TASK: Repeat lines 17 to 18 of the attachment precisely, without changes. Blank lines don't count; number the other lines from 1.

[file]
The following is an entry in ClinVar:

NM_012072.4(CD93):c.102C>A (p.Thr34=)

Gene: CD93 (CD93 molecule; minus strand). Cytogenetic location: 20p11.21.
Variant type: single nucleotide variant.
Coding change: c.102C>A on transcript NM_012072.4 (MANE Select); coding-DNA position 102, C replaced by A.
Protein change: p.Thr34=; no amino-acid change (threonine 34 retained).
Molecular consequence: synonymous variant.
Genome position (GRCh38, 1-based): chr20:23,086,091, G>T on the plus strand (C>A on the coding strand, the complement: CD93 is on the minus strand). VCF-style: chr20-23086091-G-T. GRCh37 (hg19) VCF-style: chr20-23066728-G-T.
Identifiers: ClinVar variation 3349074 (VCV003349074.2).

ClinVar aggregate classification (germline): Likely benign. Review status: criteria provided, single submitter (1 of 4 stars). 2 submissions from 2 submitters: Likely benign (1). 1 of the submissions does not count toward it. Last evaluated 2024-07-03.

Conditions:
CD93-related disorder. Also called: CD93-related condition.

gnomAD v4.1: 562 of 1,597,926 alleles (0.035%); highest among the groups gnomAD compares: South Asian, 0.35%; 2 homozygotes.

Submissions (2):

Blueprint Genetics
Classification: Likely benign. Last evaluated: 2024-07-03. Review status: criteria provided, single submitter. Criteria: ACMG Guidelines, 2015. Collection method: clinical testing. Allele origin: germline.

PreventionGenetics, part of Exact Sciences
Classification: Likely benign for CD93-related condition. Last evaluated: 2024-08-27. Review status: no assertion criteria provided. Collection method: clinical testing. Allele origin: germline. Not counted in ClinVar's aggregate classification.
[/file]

PreventionGenetics, part of Exact Sciences
Classification: Likely benign for CD93-related condition. Last evaluated: 2024-08-27. Review status: no assertion criteria provided. Collection method: clinical testing. Allele origin: germline. Not counted in ClinVar's aggregate classification.